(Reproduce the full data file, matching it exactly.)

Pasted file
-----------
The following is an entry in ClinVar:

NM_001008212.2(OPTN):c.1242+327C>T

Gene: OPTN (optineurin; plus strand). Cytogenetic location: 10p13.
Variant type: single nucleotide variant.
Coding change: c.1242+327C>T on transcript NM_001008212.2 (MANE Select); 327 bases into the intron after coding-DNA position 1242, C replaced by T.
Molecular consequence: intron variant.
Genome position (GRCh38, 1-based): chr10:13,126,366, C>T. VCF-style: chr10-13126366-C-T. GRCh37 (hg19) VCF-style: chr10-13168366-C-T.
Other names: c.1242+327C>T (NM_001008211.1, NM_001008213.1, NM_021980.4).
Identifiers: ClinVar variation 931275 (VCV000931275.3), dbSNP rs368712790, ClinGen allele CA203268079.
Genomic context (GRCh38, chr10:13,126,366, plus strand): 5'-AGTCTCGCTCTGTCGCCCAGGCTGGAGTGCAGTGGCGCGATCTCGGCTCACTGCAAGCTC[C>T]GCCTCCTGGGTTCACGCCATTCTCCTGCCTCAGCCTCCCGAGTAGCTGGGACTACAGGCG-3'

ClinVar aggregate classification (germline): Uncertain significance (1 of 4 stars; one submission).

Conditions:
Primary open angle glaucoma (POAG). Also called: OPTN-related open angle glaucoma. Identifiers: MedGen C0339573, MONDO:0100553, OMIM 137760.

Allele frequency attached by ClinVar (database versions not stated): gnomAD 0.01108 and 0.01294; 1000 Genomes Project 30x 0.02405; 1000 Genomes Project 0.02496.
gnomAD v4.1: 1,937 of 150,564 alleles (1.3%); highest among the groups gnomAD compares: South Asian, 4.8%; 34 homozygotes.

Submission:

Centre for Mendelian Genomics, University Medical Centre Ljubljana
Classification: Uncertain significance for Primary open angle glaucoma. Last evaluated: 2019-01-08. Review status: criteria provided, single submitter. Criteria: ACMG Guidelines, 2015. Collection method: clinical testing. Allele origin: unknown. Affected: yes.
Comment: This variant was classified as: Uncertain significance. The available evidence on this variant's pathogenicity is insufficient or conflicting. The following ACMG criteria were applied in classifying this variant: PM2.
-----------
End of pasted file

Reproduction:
The following is an entry in ClinVar:

NM_001008212.2(OPTN):c.1242+327C>T

Gene: OPTN (optineurin; plus strand). Cytogenetic location: 10p13.
Variant type: single nucleotide variant.
Coding change: c.1242+327C>T on transcript NM_001008212.2 (MANE Select); 327 bases into the intron after coding-DNA position 1242, C replaced by T.
Molecular consequence: intron variant.
Genome position (GRCh38, 1-based): chr10:13,126,366, C>T. VCF-style: chr10-13126366-C-T. GRCh37 (hg19) VCF-style: chr10-13168366-C-T.
Other names: c.1242+327C>T (NM_001008211.1, NM_001008213.1, NM_021980.4).
Identifiers: ClinVar variation 931275 (VCV000931275.3), dbSNP rs368712790, ClinGen allele CA203268079.
Genomic context (GRCh38, chr10:13,126,366, plus strand): 5'-AGTCTCGCTCTGTCGCCCAGGCTGGAGTGCAGTGGCGCGATCTCGGCTCACTGCAAGCTC[C>T]GCCTCCTGGGTTCACGCCATTCTCCTGCCTCAGCCTCCCGAGTAGCTGGGACTACAGGCG-3'

ClinVar aggregate classification (germline): Uncertain significance (1 of 4 stars; one submission).

Conditions:
Primary open angle glaucoma (POAG). Also called: OPTN-related open angle glaucoma. Identifiers: MedGen C0339573, MONDO:0100553, OMIM 137760.

Allele frequency attached by ClinVar (database versions not stated): gnomAD 0.01108 and 0.01294; 1000 Genomes Project 30x 0.02405; 1000 Genomes Project 0.02496.
gnomAD v4.1: 1,937 of 150,564 alleles (1.3%); highest among the groups gnomAD compares: South Asian, 4.8%; 34 homozygotes.

Submission:

Centre for Mendelian Genomics, University Medical Centre Ljubljana
Classification: Uncertain significance for Primary open angle glaucoma. Last evaluated: 2019-01-08. Review status: criteria provided, single submitter. Criteria: ACMG Guidelines, 2015. Collection method: clinical testing. Allele origin: unknown. Affected: yes.
Comment: This variant was classified as: Uncertain significance. The available evidence on this variant's pathogenicity is insufficient or conflicting. The following ACMG criteria were applied in classifying this variant: PM2.